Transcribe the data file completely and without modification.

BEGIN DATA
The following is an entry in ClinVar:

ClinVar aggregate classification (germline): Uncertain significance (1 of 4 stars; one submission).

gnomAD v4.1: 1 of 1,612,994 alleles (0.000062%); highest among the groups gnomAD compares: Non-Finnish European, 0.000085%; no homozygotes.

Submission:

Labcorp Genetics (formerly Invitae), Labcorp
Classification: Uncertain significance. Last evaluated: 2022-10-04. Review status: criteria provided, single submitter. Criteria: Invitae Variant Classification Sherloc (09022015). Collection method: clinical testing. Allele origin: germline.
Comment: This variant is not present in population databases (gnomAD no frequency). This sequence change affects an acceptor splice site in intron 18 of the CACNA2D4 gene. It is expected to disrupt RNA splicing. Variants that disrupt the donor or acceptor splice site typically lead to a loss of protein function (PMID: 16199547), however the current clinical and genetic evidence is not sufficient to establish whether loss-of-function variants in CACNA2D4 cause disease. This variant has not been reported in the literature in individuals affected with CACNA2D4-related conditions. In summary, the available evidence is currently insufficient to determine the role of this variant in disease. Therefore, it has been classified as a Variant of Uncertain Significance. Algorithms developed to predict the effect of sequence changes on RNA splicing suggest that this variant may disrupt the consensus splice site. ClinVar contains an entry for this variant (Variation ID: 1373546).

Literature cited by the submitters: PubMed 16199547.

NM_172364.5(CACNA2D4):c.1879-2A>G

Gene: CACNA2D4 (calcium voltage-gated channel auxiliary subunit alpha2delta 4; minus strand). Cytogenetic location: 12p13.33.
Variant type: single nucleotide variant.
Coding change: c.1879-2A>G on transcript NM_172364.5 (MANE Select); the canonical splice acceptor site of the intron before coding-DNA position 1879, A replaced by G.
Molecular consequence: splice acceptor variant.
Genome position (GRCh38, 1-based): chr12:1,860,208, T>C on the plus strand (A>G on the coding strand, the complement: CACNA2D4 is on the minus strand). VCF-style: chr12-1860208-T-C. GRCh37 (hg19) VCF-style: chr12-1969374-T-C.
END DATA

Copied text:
The following is an entry in ClinVar:

ClinVar aggregate classification (germline): Uncertain significance (1 of 4 stars; one submission).

gnomAD v4.1: 1 of 1,612,994 alleles (0.000062%); highest among the groups gnomAD compares: Non-Finnish European, 0.000085%; no homozygotes.

Submission:

Labcorp Genetics (formerly Invitae), Labcorp
Classification: Uncertain significance. Last evaluated: 2022-10-04. Review status: criteria provided, single submitter. Criteria: Invitae Variant Classification Sherloc (09022015). Collection method: clinical testing. Allele origin: germline.
Comment: This variant is not present in population databases (gnomAD no frequency). This sequence change affects an acceptor splice site in intron 18 of the CACNA2D4 gene. It is expected to disrupt RNA splicing. Variants that disrupt the donor or acceptor splice site typically lead to a loss of protein function (PMID: 16199547), however the current clinical and genetic evidence is not sufficient to establish whether loss-of-function variants in CACNA2D4 cause disease. This variant has not been reported in the literature in individuals affected with CACNA2D4-related conditions. In summary, the available evidence is currently insufficient to determine the role of this variant in disease. Therefore, it has been classified as a Variant of Uncertain Significance. Algorithms developed to predict the effect of sequence changes on RNA splicing suggest that this variant may disrupt the consensus splice site. ClinVar contains an entry for this variant (Variation ID: 1373546).

Literature cited by the submitters: PubMed 16199547.

NM_172364.5(CACNA2D4):c.1879-2A>G

Gene: CACNA2D4 (calcium voltage-gated channel auxiliary subunit alpha2delta 4; minus strand). Cytogenetic location: 12p13.33.
Variant type: single nucleotide variant.
Coding change: c.1879-2A>G on transcript NM_172364.5 (MANE Select); the canonical splice acceptor site of the intron before coding-DNA position 1879, A replaced by G.
Molecular consequence: splice acceptor variant.
Genome position (GRCh38, 1-based): chr12:1,860,208, T>C on the plus strand (A>G on the coding strand, the complement: CACNA2D4 is on the minus strand). VCF-style: chr12-1860208-T-C. GRCh37 (hg19) VCF-style: chr12-1969374-T-C.